1) Do you take notice of members who aren’t at church? How can we practice mindfulness in caring for our church family? In his blog, Who’s New and Who’s Missing, Peter Strimer shares his method for keeping everyone in the loop of ministry.

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October 24, 2019 by Melissa Rau

There once were young parents who decided to find a church family with whom they might raise their family in the faith. Though they’d attend the occasional Christmas and Easter service, they wanted to be more intentional. They committed to attending regularly, and after a little, they began being recognized as regular church attenders. People began to learn their names and that of their little girl. They eventually met with the priest and decided to have their toddler baptized.

As their little girl grew, they began looking forward to when she could participate in Sunday morning formation. It was about that time when they learned they’d become parents to a second child.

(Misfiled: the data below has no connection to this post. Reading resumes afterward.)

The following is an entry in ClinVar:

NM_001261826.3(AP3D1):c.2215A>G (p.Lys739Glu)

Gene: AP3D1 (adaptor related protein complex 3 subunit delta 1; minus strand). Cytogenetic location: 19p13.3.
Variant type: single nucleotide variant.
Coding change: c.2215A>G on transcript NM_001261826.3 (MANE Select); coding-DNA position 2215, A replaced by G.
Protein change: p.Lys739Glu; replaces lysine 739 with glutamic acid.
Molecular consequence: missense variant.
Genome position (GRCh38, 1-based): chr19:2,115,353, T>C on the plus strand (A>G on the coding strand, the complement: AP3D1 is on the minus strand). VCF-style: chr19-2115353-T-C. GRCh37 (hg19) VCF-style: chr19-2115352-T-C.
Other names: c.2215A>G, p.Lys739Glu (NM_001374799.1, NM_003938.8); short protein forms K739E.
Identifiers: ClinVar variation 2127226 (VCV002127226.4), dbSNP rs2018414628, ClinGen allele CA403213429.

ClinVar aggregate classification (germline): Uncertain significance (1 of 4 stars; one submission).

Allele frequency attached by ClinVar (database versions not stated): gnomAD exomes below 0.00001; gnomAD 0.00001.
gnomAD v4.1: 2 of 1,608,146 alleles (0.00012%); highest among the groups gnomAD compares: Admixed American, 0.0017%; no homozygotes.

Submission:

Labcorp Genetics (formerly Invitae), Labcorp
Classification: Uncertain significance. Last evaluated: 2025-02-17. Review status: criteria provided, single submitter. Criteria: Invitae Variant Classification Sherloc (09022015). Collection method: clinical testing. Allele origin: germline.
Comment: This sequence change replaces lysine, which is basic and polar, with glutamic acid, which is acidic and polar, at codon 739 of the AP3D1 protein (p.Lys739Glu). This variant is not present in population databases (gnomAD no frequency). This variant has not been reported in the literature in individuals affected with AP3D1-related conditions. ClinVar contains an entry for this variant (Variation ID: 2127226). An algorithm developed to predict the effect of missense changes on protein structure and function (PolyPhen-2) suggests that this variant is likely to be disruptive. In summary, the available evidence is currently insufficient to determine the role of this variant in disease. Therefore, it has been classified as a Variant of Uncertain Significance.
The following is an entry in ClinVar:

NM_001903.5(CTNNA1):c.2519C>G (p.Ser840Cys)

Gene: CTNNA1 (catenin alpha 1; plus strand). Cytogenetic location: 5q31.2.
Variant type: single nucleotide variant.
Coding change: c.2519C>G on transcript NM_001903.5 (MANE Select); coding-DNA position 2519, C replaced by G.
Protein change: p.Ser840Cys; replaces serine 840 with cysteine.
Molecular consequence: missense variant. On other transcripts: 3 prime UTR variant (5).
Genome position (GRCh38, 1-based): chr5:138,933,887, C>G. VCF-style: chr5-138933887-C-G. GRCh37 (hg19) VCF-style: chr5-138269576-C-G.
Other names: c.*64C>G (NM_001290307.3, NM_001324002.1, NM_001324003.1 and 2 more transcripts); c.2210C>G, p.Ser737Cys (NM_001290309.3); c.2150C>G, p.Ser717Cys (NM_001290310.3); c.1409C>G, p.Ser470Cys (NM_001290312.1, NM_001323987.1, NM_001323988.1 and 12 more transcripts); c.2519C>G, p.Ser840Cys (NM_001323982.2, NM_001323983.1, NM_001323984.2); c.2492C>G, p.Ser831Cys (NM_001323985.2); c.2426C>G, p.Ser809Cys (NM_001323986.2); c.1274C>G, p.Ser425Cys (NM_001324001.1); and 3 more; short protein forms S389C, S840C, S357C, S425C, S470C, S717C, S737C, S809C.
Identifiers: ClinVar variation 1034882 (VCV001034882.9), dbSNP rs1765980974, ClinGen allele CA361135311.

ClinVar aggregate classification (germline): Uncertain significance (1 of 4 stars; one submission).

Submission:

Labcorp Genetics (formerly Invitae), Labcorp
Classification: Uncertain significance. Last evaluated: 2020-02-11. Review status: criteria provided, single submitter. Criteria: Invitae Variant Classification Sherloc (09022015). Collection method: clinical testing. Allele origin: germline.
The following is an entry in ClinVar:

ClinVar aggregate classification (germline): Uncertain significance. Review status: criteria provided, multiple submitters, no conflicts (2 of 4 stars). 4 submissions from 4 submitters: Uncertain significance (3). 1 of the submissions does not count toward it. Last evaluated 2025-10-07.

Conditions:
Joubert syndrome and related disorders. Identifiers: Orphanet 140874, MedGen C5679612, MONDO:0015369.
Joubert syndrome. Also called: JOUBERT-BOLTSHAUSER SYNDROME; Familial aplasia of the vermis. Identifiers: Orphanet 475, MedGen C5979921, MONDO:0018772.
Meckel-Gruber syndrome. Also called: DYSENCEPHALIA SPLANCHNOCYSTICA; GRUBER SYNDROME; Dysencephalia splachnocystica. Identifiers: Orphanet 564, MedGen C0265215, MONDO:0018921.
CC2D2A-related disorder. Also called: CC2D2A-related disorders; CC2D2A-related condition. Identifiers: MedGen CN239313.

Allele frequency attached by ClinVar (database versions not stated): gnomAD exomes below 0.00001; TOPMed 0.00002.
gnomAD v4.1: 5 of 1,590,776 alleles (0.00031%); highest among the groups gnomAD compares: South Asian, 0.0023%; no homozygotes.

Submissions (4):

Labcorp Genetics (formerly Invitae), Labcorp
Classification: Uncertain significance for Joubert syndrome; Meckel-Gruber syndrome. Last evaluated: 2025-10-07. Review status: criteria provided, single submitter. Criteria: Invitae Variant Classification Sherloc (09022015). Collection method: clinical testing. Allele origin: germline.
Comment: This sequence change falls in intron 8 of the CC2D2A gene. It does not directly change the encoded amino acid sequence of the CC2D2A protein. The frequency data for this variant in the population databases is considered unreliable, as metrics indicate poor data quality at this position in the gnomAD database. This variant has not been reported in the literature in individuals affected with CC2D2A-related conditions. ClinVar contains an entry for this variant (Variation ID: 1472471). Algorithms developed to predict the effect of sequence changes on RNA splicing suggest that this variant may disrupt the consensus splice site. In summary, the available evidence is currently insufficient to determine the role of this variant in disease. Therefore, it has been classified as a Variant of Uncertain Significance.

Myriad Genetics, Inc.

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October 23, 2019 by Cathy Hornberger

This month we offer five resources on community outreach. Please share this digest with new members of your vestry and extend an invitation to subscribe to ECF Vital Practices to receive Vestry Papers and the monthly digest.

1. What does a New Orleans magician have in common with the early church? In Street Performers, Strangers, and Community, Alan Bentrup makes the connection that the early church drew people to it by virtue of what that smaller community was doing for the larger community – caring for the poor, feeding the hungry, etc. What could our modern church learn from that experience?

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August 15, 2019 by Lisa G. Fischbeck

Most of us who are in the Episcopal Church have a love of the liturgy. Or at least an appreciation for it. Some are well-versed in the meaning of the movement and the posture, the theological nuance of the words. Others have been formed by decades of weekly practice, the words of the canticles still rolling off the tongue, the Prayer of Humble Access still echoing in our soul.